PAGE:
Today’s must-read: “Distracted pedestrian laws aren’t really about the evidence. They are about maintaining the privileges of car culture.”

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Far more likely, isn’t it?

The Baffler nails it (link below).

All I can say is that I’ll do my level best to make this topic an issue in the next round of municipal elections in 2019, irrespective of political parties and candidates.

New Albanians should be disgusted at the vast extent to which Jeff Gahan’s clueless coterie squandered the rare opportunity to initiate genuine street grid cultural change in spite of spending millions on projects that while needed, like two-way streets, were cynically and timidly implemented to preserve the car-centric status quo rather than push the city forward.

It remains: speed kills. 

Our next mayor won’t necessarily be compelled to tear it all down and start over, but recovering from Gahan’s patented shortsightedness will take time and more money. I regret it, but there it is, and “next” will have to deal with it. Let’s just make sure there is a “next.”

#FireGahan2019

Who’s Afraid of the “Petextrian”? by Jordan Fraade (The Baffler)

The phantom of the “distracted pedestrian” haunts America

 … “Distracted pedestrian” laws aren’t really about the evidence, though. They are about maintaining the privileges of car culture as that culture is about to confront an enormous shift in the balance of civic and technological power—one that threatens to permanently upend the relationship between drivers and pedestrians.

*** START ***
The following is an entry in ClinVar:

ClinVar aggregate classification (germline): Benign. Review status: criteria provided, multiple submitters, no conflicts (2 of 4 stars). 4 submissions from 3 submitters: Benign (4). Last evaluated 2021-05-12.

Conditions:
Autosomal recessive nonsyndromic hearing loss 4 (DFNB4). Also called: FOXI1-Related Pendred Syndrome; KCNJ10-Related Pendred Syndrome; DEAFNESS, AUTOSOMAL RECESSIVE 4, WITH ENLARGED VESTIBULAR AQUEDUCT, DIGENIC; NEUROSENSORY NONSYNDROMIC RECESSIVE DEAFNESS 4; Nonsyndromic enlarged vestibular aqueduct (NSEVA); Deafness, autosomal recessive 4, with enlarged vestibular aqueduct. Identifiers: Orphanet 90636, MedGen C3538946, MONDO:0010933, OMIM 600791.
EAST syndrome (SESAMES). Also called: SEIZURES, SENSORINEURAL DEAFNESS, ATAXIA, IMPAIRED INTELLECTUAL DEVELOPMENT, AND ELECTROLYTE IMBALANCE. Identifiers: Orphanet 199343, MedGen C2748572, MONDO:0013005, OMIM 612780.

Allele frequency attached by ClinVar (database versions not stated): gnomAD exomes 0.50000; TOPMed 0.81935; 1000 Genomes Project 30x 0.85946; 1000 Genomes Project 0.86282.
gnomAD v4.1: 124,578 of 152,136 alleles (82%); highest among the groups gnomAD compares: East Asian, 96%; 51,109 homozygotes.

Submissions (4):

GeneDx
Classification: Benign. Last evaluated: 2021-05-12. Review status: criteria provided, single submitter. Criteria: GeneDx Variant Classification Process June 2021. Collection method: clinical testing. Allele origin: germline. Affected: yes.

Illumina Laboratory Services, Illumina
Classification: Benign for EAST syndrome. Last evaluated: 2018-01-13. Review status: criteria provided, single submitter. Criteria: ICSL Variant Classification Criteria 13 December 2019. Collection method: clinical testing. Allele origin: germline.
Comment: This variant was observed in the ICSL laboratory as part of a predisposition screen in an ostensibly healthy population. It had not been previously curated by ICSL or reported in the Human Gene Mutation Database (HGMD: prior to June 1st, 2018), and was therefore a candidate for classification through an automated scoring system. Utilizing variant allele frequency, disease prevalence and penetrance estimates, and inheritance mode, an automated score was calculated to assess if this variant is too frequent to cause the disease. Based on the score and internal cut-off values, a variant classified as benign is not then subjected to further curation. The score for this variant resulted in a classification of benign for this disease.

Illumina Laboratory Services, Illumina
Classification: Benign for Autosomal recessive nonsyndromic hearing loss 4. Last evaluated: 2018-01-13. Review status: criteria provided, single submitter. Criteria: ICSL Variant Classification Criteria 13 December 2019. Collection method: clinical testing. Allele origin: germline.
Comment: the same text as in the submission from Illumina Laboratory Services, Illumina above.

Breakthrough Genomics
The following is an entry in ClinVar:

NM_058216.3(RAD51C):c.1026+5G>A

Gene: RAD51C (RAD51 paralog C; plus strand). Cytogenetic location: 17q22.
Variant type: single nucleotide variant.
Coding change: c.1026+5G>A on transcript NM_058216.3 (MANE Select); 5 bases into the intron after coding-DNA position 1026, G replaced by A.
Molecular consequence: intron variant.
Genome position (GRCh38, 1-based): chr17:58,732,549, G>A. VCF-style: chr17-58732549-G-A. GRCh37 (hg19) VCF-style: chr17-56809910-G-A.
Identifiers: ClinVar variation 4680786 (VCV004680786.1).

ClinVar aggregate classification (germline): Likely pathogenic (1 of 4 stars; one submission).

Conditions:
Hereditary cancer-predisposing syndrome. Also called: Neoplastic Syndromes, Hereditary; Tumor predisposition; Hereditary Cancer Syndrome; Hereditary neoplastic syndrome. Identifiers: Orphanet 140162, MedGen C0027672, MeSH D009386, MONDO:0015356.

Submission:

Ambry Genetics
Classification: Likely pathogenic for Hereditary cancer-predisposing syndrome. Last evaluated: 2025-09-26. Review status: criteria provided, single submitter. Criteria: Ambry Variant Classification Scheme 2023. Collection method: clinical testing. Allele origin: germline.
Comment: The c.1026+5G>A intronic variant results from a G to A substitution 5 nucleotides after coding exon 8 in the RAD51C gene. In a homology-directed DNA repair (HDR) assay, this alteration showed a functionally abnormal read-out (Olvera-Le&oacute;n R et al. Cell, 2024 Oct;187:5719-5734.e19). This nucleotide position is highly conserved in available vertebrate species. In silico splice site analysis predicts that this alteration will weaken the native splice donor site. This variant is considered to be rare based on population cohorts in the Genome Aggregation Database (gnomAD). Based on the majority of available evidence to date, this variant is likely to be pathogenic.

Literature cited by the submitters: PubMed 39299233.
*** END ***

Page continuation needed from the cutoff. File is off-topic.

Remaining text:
SNIP

Despite the best efforts of forward-thinking urban planners, we can fully expect the profitable regime of car-sponsored ped-shaming to continue, egged on by news reports that smear dead pedestrians, government agencies that treat walking as a suspect activity, and car-company executives who accidentally let the mask slip when they’re tasked with programming their driverless cars to respond in crisis situations. This doesn’t mean that crossing the street while distracted on a smartphone is some sort of commendable civic statement, akin to how many New Yorkers view jaywalking. (After one too many close calls, I’ve managed to get in the habit of putting away my own phone when I cross the street—and, yes, I feel much safer for it.) But it does mean that anyone who cares about making cities safer and more equitable should be ready to take the side of pedestrians, even when emotional, error-prone humans are no longer the ones behind the wheel.

People who choose to take in the city with all five senses, rather than observe it behind tinted glass, should have the right to do so without harassment or fear.

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